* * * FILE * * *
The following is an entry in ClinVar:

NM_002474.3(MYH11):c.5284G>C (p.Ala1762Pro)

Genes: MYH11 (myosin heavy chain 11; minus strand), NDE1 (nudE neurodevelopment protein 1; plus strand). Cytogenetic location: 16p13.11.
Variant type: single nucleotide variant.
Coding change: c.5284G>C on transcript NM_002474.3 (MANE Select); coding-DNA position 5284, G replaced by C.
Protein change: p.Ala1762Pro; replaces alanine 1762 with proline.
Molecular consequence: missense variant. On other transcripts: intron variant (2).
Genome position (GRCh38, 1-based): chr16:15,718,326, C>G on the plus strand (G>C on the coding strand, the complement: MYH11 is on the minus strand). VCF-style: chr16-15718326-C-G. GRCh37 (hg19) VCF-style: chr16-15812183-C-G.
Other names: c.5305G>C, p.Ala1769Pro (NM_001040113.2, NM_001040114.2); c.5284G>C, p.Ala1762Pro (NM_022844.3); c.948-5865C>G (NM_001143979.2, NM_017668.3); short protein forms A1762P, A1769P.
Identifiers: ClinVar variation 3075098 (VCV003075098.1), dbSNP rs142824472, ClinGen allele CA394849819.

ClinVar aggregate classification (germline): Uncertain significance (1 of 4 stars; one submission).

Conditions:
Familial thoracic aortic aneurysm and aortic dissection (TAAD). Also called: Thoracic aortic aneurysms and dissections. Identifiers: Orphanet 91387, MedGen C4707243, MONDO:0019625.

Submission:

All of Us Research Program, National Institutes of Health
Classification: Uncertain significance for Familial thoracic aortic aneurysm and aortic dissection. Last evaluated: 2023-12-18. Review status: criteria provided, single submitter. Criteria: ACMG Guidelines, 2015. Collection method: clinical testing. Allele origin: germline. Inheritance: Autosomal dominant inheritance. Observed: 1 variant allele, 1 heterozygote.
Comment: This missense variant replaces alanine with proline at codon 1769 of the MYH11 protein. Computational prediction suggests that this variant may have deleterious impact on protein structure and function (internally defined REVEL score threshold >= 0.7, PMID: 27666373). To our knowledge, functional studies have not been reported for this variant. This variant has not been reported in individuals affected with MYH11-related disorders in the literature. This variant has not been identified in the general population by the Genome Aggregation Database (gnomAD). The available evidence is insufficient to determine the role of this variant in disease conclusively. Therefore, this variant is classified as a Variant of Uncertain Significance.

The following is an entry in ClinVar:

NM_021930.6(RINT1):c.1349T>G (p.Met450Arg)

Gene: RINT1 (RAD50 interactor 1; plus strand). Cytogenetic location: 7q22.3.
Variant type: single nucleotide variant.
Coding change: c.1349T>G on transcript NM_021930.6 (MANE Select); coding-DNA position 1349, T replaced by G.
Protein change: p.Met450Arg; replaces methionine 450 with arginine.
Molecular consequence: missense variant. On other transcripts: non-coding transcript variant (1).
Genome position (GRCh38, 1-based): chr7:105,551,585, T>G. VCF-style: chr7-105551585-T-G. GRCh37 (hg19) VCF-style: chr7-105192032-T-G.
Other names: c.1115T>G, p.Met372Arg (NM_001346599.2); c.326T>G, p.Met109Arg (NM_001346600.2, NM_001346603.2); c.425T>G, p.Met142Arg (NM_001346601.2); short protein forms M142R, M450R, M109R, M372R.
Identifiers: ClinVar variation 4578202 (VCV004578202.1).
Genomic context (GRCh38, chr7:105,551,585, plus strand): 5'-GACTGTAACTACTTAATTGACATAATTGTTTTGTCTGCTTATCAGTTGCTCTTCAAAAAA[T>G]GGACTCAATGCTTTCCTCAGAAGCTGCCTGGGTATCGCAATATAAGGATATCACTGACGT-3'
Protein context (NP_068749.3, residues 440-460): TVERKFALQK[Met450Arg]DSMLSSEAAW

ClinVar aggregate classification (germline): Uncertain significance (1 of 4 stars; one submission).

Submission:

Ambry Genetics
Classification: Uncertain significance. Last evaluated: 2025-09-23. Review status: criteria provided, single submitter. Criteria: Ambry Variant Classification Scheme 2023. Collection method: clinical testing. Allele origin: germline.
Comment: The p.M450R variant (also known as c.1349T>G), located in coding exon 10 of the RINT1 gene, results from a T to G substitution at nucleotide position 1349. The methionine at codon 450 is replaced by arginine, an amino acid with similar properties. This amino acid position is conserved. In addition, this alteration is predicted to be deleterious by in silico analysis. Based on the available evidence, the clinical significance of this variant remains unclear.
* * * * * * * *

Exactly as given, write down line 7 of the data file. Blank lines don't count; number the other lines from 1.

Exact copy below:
Molecular consequence: missense variant. On other transcripts: intron variant (2).